Last October, we issued a trading call to buy Bank of America Corp. (NYSE: BAC) on the drop to $15. This was shortly before the stock rallied to its 52-week high at $25.50, which generated gains of over 61%. Over the past few weeks, we have seen the market give back some of those gains, and we have received messages from readers asking whether it still makes sense to be holding these positions. Categorically, the answer is still a clear "yes," as the recent declines have been driven by external events that have done almost nothing to alter the fundamental strength of the company. Further, these declines should be viewed as another buying opportunity to gain exposure in a solid company that stands to benefit greatly from the next round of rate hikes that are expected at the Federal Reserve.
First, it is important to calm some of the concerns that have altered sentiment and sent market valuations lower in BAC. The initial stock optimism that was generated by the election of US President Donald Trump has dropped off in recent weeks, as global tensions and earlier hurdles in passing healthcare reforms have suggested a state of political gridlock that could ultimately slow progress in other expected government programs. Surprise military actions in the Middle East have also indicated that previous Trump policies are being called into question in favor of a more hawkish stance in the region. This inspired many investors to begin waving the "uncertainty" flag and start taking any opportunity to capture profits in stocks while equities' valuations are still trading at elevated levels.
But what is important to remember is that these events will likely have little on the interest rate outlook and even less impact on the strengthening performance that is seen within Bank of America as a whole. It seems investors have already forgotten the 47% increase in profits in the fourth quarter and the fact that this has gone far to remove the "inefficiency" arguments that had been put forth ad nauseam by BAC bears previously.
If there is any cause for concern at this stage, it comes from the fact that stock prices might have rallied too far, too quickly - and that the corrective nature of the market will have to push through a few rounds of profit-taking before we can see additional runs higher. Currently, we are seeing what could be the early stages of the ominous head-and-shoulders pattern on the daily charts, and downside violation of neckline price support at $22 could generate more bearish momentum in BAC. This still looks unlikely, however, given the fact that the right shoulder is higher than the left shoulder, and a clear break of $22 would also mean prices would force through the 200-day exponential moving average, which is quickly rising into this region.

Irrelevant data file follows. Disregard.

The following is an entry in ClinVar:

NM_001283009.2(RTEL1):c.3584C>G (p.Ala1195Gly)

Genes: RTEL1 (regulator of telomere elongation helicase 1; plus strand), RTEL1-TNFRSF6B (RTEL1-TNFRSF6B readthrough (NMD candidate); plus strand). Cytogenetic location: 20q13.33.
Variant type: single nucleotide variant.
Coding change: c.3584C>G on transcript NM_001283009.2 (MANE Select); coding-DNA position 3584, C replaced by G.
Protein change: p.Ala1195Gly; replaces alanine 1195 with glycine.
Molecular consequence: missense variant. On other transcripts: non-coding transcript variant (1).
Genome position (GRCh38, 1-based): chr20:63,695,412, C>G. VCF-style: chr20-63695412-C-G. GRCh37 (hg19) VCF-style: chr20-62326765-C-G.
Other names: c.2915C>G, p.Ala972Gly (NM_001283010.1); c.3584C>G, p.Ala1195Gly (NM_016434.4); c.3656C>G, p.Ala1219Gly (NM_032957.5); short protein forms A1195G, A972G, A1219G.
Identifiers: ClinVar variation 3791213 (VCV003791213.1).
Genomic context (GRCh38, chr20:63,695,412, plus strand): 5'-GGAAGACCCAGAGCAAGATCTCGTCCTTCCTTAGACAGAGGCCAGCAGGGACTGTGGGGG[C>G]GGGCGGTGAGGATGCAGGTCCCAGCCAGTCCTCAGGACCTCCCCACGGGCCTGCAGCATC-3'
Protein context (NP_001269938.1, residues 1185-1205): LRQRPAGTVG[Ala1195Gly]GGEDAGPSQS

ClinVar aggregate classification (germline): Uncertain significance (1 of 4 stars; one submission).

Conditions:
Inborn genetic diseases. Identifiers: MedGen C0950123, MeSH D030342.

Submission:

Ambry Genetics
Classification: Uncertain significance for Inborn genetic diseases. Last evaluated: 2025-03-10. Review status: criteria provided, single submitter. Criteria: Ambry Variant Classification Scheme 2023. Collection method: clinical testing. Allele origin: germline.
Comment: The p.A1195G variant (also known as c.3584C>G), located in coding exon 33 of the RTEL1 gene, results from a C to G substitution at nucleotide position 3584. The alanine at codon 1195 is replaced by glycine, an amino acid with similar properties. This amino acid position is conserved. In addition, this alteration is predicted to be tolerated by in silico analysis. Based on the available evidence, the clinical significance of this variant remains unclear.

The reality is that the Federal Reserve still holds all of the cards in determining where interest rates are headed - and the flurry of recent Fed commentaries suggests that there is little concern over what many have deemed to be "weakening" economic data reports. The Fed is clearly more concerned about potential consumer inflation spikes, and the prospect of higher rates means the recent declines should only be viewed as a buying opportunity for those looking to take long-term positioning stances in revenue generators like BAC.
Nothing in these recent news events has done anything to change the policy outlook at the Fed, but this does not mean there is anything wrong with the idea of taking a more conservative stance with respect to banking stocks. If you are an investor looking for more diversification, you might consider using the recent market drop as an argument to start buying into the SPDR S&P Bank ETF (NYSEARCA:KBE), which includes BAC and tracks the performance of the S&P Banks Select Industry Index.
But unless we start to see substantive arguments for why the earnings outlook at BAC is truly deteriorating, it makes much more sense to hold long positions (and to even build on those positions) through these price declines. The true line in the sand is relatively clear at this stage, as longer-term support at $18 will need to give way in order to reconsider the validity of the bullish stance.
This area marks the 100-week exponential moving average prior quadruple-top resistance and the breakout point for the previous rally. We will look to build on long positions as long as the markets are able to hold above this level.
Disclosure: I/we have no positions in any stocks mentioned, and no plans to initiate any positions within the next 72 hours.
I wrote this article myself, and it expresses my own opinions. I am not receiving compensation for it (other than from Seeking Alpha). I have no business relationship with any company whose stock is mentioned in this article.